Bye bye to boat building for Ballina

10th May 2017 8:00 AM
Ian McKinlay and,  Ian Paraz of Laidley Qld discover the rich history of Ship building in Ballina Ian McKinlay and, Ian Paraz of Laidley Qld discover the rich history of Ship building in Ballina Contributed

THE closure of the Ballina Slipway marked the end of an era of on the Richmond River and for the town of Ballina. Nothing now remains to mark the spot which was a hub of industry and employment for the town and put Ballina on the maritime map for close to a century.

The legendary Fenwick brothers who gained fame as tug boat operators on the lower Richmond first constructed a slipway on the banks of the river near the present site of the Ramada hotel in 1891. Initially to slip and maintain the vessels under their own flag it was not long before the scope of activities increased as the number of vessels using the Port of Ballina increased.

The site was known as Fenwick's Shipyards for thirty years until purchased by the Davies Brothers who ran ferries up and down the Richmond and continued to provide maintenance for other shipowners till it was sold to S.G. White & Co in 1942.

Trading under the name Ballina Slipway and Engineering Co they carried out an extensive program of repairs and boat building constructing cargo and supply vessels up to 25 metres in length as well as a number of fishing trawlers and tugs . The slipway and Ballina played a major part in the war effort carrying out repairs to many American APc patrol vessels. These wooden bottomed vessels came to Ballina to have their bottoms replaced due to the effect of toredo worms after prolonged service in the tropical waters around New Guinea.

At that time Ballina was subject to a mini invasion of American sailors as each of the six ships repaired in Ballina was crewed by about twenty sailors. This influx proved to be a major financial stimulus as the sailors frequented the local hotels and bars as well as providing fresh dance partners for some of our young local ladies. Each vessel took about six weeks to complete and for officers and crew Ballina became a welcome home away from home. One young sailor is quoted as saying, "after my home town , this is the best place I've ever been.”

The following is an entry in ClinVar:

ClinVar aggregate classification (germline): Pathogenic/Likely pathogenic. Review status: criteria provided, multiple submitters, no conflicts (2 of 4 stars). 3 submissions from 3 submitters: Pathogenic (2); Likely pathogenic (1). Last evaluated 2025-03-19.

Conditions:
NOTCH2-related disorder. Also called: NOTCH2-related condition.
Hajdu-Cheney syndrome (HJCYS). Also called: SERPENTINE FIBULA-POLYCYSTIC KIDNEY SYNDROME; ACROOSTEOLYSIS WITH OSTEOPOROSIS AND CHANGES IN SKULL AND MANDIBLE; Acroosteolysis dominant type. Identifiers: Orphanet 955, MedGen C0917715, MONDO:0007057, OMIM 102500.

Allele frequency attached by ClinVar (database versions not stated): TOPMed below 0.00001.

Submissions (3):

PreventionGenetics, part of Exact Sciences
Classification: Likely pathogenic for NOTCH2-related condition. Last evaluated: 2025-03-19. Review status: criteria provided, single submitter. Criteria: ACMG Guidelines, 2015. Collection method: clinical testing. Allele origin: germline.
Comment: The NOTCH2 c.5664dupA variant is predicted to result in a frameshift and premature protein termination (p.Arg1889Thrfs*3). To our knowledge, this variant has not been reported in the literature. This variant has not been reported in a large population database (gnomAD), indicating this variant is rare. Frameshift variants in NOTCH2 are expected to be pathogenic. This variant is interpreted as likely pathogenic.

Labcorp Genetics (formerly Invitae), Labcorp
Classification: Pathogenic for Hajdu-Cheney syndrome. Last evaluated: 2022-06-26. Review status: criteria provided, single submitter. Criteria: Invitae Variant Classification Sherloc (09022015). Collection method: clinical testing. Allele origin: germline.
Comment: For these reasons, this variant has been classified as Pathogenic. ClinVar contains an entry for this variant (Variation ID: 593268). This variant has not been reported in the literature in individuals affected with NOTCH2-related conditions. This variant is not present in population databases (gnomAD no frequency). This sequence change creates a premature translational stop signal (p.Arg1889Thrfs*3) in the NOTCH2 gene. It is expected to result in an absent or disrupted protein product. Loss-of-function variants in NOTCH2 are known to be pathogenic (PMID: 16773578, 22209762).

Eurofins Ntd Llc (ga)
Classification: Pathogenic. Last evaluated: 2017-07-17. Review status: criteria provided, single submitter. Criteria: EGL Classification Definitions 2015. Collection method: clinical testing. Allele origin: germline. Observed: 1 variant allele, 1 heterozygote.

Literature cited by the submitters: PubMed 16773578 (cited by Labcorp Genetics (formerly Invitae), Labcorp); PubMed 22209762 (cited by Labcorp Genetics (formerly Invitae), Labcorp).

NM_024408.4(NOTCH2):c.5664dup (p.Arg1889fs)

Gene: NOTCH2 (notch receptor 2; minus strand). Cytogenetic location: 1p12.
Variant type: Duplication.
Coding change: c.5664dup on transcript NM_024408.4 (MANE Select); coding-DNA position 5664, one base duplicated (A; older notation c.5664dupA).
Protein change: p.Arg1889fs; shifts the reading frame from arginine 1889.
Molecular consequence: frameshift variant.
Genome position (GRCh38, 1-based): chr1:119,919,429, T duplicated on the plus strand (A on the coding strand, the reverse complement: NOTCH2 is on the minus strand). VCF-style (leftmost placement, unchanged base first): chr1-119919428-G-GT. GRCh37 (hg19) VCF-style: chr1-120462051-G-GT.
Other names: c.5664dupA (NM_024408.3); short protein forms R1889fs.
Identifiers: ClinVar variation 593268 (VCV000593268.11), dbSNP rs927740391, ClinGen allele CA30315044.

By the late 1950s and into 1960s Ballina was established as a recognised builder of small boats with a large number of wooden vessels being built here. In this period the Ballina Slipway Co. bought a share in in the Norfolk Island/ Byron Bay Whaling Company and constructed a number of wooden whale chasers.

As times and construction methods changed steel became the material of choice and Ballina saw the construction of a number of tugs for companies as diverse as Comalco, Hamersley Iron, B.H.P and J. Fenwick. Even while construction of new vessels was diminishing repair and maintenance contracts grew and the company expanded to include slipways on the Clarence while also making use of the Broadwater dry dock.

In the period from 1960 to 1975 Ballina Slipway saw the launch of forty seven vessels ranging from cane barges to sea going including the Comalco Investigator, Australia's most powerful tug at the time. Notable restorations carried out at Ballina include such famous names such as M.V Krait, the Sydney ferry South Steyne, as well as the sailing vessels Bounty and Soren Larsen. 

Time and tide waits for no man and changes in the market toward high tech manufacturing and the growth of Ballina's town centre saw the end of this rich history. The company was renamed to Metal Cast Australia and moved to foundry works. No more would Ballina be the birth place of vessels.